http://www.mises.org/story/2952

I find it very interesting to watch the actions being taken by governments in response to the rising food prices. The Indian government, which retains the programming received at the end of a swagger stick while part of the British Raj, announced this week it will be prohibiting certain food exports.

The less hidebound Thai government, by contrast, said this week that they have no intention of stopping the export of rice, but rather are viewing higher prices as a commercial opportunity for their farmers.

Meanwhile, the Canadian government announced that it was going to pay pork producers $50 million to kill their hogs, 150,000 of them. I don't have time to go into the long-term problems caused by this sort of meddling, but I will report the news from a hog farmer friend of ours in the U.S. that, even without subsidies, he and his cohorts in that business are now killing their male baby hogs and using them for compost.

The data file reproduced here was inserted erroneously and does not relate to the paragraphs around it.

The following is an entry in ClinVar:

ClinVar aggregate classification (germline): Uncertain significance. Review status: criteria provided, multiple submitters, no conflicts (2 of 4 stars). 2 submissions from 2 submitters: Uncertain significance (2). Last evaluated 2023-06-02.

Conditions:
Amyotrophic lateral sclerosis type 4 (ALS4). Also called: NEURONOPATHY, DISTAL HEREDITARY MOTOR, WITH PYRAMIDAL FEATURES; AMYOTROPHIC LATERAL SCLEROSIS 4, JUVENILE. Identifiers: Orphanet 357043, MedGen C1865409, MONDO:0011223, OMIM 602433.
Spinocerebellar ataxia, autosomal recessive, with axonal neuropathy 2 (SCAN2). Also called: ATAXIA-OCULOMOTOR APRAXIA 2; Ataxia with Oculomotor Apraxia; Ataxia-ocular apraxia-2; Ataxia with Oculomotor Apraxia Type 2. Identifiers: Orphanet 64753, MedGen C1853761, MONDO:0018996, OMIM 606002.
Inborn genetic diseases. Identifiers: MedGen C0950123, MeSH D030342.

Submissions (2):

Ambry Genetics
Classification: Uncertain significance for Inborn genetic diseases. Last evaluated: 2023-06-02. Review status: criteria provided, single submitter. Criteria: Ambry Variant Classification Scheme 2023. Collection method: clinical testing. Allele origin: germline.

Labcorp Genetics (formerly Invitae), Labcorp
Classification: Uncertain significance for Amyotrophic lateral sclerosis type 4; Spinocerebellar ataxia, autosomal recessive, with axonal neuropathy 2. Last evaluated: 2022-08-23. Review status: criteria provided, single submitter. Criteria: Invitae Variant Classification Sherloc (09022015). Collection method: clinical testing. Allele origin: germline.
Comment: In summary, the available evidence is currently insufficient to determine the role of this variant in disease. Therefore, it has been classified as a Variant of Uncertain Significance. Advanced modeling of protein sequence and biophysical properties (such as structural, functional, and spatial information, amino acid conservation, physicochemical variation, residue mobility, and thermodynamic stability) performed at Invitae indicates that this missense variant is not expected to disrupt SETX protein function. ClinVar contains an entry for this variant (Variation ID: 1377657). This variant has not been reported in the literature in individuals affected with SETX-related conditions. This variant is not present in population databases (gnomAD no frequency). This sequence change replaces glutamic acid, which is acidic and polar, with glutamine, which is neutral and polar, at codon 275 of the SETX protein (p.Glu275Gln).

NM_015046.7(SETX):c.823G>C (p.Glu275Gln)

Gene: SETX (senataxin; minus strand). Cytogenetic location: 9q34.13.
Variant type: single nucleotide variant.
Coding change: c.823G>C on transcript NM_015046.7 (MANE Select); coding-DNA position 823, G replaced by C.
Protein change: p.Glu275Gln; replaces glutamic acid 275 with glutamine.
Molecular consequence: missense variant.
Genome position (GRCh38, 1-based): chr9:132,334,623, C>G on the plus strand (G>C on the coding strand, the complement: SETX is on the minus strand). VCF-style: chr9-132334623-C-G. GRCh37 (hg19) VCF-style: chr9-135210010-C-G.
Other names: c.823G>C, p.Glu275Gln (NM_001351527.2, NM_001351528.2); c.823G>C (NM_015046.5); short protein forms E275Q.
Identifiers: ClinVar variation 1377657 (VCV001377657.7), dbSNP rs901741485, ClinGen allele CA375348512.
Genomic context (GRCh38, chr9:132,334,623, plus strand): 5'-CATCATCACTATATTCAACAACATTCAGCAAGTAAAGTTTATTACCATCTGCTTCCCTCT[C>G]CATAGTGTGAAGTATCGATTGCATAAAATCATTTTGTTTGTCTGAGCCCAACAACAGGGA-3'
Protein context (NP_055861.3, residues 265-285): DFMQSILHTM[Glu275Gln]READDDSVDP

And there are increasing calls in the U.S. for the regulators to change the rules on commodities contracts in an attempt to stop speculation.

But, other than the laissez faire Thais, none of these actions will plant another ear of corn or another stalk of grain. Instead, killing exports will only hurt farmers, assuring that the food shortage becomes a real food crisis.

What to do? Personally, I have recently been acting on Doug Casey's recommendation to buy beef... with hogs as well. While the cost of feeding them may cause a flood of meat on the market in the near term, as the farmers cull their herds... in time, and probably sooner rather than later, there will be a meat shortage.

[Ed. Note: Our own Bud Conrad was early into agriculture as an investment, and has been doing a lot of analysis on the topic. We'll continue to update you on his recommendations in the International Speculator. If you are interested in staying up-to-date on agricultural investments, details about our three-month, no-risk trial can be found here.]